Elizabeth Engler Modic, Editor emodic@gie.net

In 2013, analysts forecast the global medtech market would grow by 5% [compound annual growth rate (CAGR) 2013 to 2020] to reach $514 billion by 2020. Slowly, they ratcheted down those expectations indicating lower yearly CAGR figures, eventually settling closer to a $477 billion figure for last year.

That didn’t happen.

In 2019, the global medtech market reached nearly $457 billion, having increased at a CAGR of 4.4% since 2015. And then came the global COVID-19 pandemic, which contributed to the market declining to $443 billion in 2020, a -3.2% rate. While the decline is mainly due to lockdowns imposed by governments across the world and disruptions in the supply chain, the industry experienced unprecedented decreases in elective surgeries and dramatic increases in ventilator manufacturing.

However, now that we are in 2021, analysts forecast the global medtech market will get its groove back, adjusting to a new normal with expectations to reach $671 billion by 2027. Some global trends expected to shape this growth include demand for hospital supplies, in-vitro diagnostic devices, and respiratory care devices since the emergence of COVID-19. This need should continue to combat the ongoing pandemic and avoid the risks of emergence and spread of similar infections. (More on sector specific growth can be seen in this month’s infographic, page 8; and our complete 2021 forecast starts on page 20.)

In addition, high prevalence of chronic diseases increases vulnerability to other contagious infections, which will increase demand for medical devices used in diagnosis, prognosis, and treatment. Telehealth and the Internet of Medical Things (IoMT) will flourish in these areas, but not without some hurdles.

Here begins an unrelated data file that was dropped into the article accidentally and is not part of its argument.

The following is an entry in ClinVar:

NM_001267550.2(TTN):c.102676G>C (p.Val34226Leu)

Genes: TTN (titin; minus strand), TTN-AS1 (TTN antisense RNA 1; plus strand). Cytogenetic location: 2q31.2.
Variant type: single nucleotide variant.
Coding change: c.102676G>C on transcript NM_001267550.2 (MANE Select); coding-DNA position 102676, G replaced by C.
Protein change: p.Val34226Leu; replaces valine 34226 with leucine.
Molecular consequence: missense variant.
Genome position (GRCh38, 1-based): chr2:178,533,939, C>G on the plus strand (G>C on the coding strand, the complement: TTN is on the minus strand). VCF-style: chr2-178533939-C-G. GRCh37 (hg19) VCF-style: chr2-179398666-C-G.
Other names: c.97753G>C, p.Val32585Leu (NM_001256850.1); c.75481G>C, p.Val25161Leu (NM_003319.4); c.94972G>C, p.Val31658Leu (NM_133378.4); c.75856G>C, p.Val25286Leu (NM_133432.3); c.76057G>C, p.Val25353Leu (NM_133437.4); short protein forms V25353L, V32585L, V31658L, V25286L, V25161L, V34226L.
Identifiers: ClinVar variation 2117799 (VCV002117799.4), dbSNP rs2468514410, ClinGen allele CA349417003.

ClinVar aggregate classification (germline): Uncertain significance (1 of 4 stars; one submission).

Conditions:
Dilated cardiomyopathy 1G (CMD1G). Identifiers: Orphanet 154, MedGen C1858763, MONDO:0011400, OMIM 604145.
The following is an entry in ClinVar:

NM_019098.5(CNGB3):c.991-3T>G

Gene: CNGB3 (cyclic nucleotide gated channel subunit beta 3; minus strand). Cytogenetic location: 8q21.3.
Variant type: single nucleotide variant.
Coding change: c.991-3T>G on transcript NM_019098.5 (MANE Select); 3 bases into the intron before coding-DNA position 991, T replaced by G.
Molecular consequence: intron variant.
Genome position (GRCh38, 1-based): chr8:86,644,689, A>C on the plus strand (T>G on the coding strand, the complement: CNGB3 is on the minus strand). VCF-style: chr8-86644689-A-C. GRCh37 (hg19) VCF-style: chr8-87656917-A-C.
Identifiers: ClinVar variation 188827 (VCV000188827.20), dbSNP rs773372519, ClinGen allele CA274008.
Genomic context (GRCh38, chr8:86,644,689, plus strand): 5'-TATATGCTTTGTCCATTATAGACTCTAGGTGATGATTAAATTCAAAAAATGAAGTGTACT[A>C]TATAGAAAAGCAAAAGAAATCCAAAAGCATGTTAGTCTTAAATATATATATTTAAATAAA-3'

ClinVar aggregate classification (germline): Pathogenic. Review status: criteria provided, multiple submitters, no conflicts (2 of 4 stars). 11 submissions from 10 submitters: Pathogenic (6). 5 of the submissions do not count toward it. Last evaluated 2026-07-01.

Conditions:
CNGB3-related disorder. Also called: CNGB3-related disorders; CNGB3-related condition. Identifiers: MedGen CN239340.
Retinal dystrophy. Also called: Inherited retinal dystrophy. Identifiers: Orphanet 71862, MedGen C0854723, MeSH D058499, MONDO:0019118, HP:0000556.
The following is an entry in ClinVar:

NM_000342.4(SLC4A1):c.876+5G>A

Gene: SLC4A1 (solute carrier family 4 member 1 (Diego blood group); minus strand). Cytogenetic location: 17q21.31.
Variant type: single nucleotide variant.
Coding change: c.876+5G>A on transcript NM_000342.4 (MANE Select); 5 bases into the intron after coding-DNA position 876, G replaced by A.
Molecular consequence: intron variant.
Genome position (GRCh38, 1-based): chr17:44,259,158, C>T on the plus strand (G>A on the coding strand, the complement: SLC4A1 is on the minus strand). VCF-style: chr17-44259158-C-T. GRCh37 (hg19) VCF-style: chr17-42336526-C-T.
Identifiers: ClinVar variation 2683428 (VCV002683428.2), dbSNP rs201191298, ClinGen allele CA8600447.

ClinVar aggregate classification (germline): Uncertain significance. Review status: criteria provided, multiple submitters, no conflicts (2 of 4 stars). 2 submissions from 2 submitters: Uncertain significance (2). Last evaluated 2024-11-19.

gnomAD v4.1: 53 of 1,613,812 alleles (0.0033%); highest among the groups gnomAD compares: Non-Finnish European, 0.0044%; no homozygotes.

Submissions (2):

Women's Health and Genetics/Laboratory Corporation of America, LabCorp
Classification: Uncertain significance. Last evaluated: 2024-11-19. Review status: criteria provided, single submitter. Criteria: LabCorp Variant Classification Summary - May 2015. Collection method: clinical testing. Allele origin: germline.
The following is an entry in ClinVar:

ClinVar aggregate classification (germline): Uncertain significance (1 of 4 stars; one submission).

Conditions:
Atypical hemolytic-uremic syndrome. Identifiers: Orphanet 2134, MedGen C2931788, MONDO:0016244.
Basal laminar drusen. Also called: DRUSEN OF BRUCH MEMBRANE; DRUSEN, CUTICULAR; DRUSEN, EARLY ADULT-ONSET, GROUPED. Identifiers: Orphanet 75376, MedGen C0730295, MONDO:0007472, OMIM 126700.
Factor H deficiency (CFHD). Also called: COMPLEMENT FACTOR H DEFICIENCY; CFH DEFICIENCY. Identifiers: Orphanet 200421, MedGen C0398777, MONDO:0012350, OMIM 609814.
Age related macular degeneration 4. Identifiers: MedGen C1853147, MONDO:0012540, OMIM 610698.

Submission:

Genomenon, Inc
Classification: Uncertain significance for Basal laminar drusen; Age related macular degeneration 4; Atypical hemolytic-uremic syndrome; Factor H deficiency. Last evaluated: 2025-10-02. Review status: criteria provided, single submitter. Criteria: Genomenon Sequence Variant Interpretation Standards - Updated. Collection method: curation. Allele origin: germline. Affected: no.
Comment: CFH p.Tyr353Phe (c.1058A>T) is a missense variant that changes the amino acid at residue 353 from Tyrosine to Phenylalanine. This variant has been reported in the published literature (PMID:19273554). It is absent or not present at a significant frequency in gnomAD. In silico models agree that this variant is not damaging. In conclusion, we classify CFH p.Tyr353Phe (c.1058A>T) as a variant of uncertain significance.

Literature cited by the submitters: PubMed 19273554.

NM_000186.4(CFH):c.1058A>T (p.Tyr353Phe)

Deloitte analysts note in “Medtech and the Internet of Medical Things: How connected medical devices are transforming health care” that despite key enablers driving IoMT’s adoption, some challenges must be overcome. (https://tinyurl.com/ Deloitte-IOMT)


• Funding, business, operating models

• Cybersecurity

• Regulatory change

• Digital talent, digital capability

• Maintaining trust in digital age

• Scale


• Collaboration between healthcare providers, medtech

• Connected medical devices benefit patients, providers, payers

• Joining dots between connected medical devices, healthcare IT

• Applying advanced analytics for critical insights, better decision making

• Medtech services that demonstrate patient outcome improvements, reduced costs

So, with the connected medical market estimated to be worth $158 billion in 2022, what are your plans to make sure the devices you are producing keep up with the rapid advancements and embrace IoMT?